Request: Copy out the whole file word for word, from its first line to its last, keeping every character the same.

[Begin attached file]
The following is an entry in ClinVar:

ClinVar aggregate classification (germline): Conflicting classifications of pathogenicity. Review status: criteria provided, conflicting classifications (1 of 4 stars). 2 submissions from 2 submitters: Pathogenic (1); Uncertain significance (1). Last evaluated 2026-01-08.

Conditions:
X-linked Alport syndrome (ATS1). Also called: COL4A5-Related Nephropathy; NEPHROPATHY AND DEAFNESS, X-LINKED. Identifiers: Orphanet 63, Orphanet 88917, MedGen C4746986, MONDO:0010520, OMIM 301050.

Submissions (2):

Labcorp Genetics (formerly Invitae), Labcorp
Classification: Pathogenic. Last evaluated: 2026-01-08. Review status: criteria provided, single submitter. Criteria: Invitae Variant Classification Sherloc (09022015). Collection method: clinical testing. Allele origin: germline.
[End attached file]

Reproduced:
The following is an entry in ClinVar:

ClinVar aggregate classification (germline): Conflicting classifications of pathogenicity. Review status: criteria provided, conflicting classifications (1 of 4 stars). 2 submissions from 2 submitters: Pathogenic (1); Uncertain significance (1). Last evaluated 2026-01-08.

Conditions:
X-linked Alport syndrome (ATS1). Also called: COL4A5-Related Nephropathy; NEPHROPATHY AND DEAFNESS, X-LINKED. Identifiers: Orphanet 63, Orphanet 88917, MedGen C4746986, MONDO:0010520, OMIM 301050.

Submissions (2):

Labcorp Genetics (formerly Invitae), Labcorp
Classification: Pathogenic. Last evaluated: 2026-01-08. Review status: criteria provided, single submitter. Criteria: Invitae Variant Classification Sherloc (09022015). Collection method: clinical testing. Allele origin: germline.